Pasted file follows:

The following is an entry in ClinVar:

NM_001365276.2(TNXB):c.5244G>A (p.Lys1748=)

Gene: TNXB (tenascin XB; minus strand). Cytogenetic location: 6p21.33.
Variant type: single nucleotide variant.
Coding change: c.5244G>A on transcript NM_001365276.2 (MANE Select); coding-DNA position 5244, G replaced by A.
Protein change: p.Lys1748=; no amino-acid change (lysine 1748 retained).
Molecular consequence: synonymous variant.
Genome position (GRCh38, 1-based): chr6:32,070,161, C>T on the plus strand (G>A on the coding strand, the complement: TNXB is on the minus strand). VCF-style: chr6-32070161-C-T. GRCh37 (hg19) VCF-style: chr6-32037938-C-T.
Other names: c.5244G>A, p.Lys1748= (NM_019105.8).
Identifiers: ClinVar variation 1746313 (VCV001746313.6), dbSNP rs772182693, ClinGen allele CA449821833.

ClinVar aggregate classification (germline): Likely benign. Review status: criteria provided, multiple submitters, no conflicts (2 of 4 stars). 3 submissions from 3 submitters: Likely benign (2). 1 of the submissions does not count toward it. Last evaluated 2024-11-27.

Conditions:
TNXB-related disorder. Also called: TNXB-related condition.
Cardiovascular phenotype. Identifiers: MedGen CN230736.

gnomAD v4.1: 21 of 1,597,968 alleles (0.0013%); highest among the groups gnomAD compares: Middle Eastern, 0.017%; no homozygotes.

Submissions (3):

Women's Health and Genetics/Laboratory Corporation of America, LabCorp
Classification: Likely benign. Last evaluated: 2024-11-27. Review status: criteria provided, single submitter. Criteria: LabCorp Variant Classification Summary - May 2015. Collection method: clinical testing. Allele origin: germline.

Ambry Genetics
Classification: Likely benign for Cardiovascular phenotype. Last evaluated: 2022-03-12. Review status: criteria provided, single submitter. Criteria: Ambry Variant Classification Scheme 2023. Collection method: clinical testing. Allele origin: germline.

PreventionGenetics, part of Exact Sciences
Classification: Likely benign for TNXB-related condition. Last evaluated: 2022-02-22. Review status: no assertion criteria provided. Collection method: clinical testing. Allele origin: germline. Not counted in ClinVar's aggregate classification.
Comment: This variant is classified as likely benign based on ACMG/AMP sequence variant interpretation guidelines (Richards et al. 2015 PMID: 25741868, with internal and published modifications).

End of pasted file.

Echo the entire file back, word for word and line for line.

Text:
The following is an entry in ClinVar:

NM_001365276.2(TNXB):c.5244G>A (p.Lys1748=)

Gene: TNXB (tenascin XB; minus strand). Cytogenetic location: 6p21.33.
Variant type: single nucleotide variant.
Coding change: c.5244G>A on transcript NM_001365276.2 (MANE Select); coding-DNA position 5244, G replaced by A.
Protein change: p.Lys1748=; no amino-acid change (lysine 1748 retained).
Molecular consequence: synonymous variant.
Genome position (GRCh38, 1-based): chr6:32,070,161, C>T on the plus strand (G>A on the coding strand, the complement: TNXB is on the minus strand). VCF-style: chr6-32070161-C-T. GRCh37 (hg19) VCF-style: chr6-32037938-C-T.
Other names: c.5244G>A, p.Lys1748= (NM_019105.8).
Identifiers: ClinVar variation 1746313 (VCV001746313.6), dbSNP rs772182693, ClinGen allele CA449821833.

ClinVar aggregate classification (germline): Likely benign. Review status: criteria provided, multiple submitters, no conflicts (2 of 4 stars). 3 submissions from 3 submitters: Likely benign (2). 1 of the submissions does not count toward it. Last evaluated 2024-11-27.

Conditions:
TNXB-related disorder. Also called: TNXB-related condition.
Cardiovascular phenotype. Identifiers: MedGen CN230736.

gnomAD v4.1: 21 of 1,597,968 alleles (0.0013%); highest among the groups gnomAD compares: Middle Eastern, 0.017%; no homozygotes.

Submissions (3):

Women's Health and Genetics/Laboratory Corporation of America, LabCorp
Classification: Likely benign. Last evaluated: 2024-11-27. Review status: criteria provided, single submitter. Criteria: LabCorp Variant Classification Summary - May 2015. Collection method: clinical testing. Allele origin: germline.

Ambry Genetics
Classification: Likely benign for Cardiovascular phenotype. Last evaluated: 2022-03-12. Review status: criteria provided, single submitter. Criteria: Ambry Variant Classification Scheme 2023. Collection method: clinical testing. Allele origin: germline.

PreventionGenetics, part of Exact Sciences
Classification: Likely benign for TNXB-related condition. Last evaluated: 2022-02-22. Review status: no assertion criteria provided. Collection method: clinical testing. Allele origin: germline. Not counted in ClinVar's aggregate classification.
Comment: This variant is classified as likely benign based on ACMG/AMP sequence variant interpretation guidelines (Richards et al. 2015 PMID: 25741868, with internal and published modifications).